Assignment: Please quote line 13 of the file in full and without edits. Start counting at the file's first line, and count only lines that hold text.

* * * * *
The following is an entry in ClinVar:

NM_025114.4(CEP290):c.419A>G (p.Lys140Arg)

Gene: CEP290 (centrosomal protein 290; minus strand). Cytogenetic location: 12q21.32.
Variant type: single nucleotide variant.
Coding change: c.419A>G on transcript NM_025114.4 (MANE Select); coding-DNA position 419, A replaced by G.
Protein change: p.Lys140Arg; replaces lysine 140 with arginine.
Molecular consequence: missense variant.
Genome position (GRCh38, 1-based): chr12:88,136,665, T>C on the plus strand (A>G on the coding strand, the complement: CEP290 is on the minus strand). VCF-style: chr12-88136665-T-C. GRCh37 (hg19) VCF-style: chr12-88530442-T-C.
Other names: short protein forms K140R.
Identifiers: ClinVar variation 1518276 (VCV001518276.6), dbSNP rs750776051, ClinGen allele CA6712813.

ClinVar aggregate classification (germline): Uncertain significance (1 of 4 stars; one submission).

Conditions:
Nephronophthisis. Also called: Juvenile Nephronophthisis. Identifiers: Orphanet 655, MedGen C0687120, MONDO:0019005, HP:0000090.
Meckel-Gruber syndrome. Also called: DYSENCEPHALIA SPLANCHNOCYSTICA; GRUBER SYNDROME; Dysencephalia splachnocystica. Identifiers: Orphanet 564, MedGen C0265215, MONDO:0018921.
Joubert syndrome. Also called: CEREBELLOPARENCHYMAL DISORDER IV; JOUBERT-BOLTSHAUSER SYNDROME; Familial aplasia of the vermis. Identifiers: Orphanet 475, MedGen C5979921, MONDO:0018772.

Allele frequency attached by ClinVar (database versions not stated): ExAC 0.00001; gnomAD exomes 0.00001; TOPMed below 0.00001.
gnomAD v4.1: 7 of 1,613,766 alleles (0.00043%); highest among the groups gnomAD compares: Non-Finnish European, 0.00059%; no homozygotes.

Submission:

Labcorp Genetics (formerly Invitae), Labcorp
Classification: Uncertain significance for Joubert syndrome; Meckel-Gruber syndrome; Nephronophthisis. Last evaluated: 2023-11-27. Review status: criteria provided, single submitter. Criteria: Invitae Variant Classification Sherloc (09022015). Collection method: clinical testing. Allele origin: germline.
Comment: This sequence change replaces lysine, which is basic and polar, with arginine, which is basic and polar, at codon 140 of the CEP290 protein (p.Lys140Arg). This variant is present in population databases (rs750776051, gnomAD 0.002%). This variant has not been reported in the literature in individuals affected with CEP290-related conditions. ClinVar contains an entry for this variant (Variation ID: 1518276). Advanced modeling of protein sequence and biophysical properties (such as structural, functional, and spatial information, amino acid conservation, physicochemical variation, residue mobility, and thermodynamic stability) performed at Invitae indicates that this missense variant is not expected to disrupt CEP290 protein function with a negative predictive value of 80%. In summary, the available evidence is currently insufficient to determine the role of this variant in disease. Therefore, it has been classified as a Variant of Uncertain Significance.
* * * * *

Nephronophthisis. Also called: Juvenile Nephronophthisis. Identifiers: Orphanet 655, MedGen C0687120, MONDO:0019005, HP:0000090.